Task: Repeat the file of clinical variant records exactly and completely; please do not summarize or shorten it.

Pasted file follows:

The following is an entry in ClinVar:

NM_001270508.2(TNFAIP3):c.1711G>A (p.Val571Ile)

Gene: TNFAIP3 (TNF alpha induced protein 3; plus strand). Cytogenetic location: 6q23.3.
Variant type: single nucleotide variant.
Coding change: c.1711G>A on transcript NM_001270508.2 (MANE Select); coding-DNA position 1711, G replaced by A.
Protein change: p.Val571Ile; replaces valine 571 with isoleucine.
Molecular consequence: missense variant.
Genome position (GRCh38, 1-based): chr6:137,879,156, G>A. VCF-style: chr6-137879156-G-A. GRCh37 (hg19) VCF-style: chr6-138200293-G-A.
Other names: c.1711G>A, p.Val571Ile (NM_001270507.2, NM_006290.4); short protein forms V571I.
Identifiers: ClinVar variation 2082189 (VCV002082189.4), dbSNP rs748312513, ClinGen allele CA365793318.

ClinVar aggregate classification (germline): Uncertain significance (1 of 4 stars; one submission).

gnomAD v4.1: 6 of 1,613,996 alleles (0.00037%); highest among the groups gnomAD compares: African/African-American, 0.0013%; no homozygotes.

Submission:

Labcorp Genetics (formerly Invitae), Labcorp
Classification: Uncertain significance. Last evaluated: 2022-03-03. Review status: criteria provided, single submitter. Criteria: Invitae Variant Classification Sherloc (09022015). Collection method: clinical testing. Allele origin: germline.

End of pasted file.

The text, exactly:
The following is an entry in ClinVar:

NM_001270508.2(TNFAIP3):c.1711G>A (p.Val571Ile)

Gene: TNFAIP3 (TNF alpha induced protein 3; plus strand). Cytogenetic location: 6q23.3.
Variant type: single nucleotide variant.
Coding change: c.1711G>A on transcript NM_001270508.2 (MANE Select); coding-DNA position 1711, G replaced by A.
Protein change: p.Val571Ile; replaces valine 571 with isoleucine.
Molecular consequence: missense variant.
Genome position (GRCh38, 1-based): chr6:137,879,156, G>A. VCF-style: chr6-137879156-G-A. GRCh37 (hg19) VCF-style: chr6-138200293-G-A.
Other names: c.1711G>A, p.Val571Ile (NM_001270507.2, NM_006290.4); short protein forms V571I.
Identifiers: ClinVar variation 2082189 (VCV002082189.4), dbSNP rs748312513, ClinGen allele CA365793318.

ClinVar aggregate classification (germline): Uncertain significance (1 of 4 stars; one submission).

gnomAD v4.1: 6 of 1,613,996 alleles (0.00037%); highest among the groups gnomAD compares: African/African-American, 0.0013%; no homozygotes.

Submission:

Labcorp Genetics (formerly Invitae), Labcorp
Classification: Uncertain significance. Last evaluated: 2022-03-03. Review status: criteria provided, single submitter. Criteria: Invitae Variant Classification Sherloc (09022015). Collection method: clinical testing. Allele origin: germline.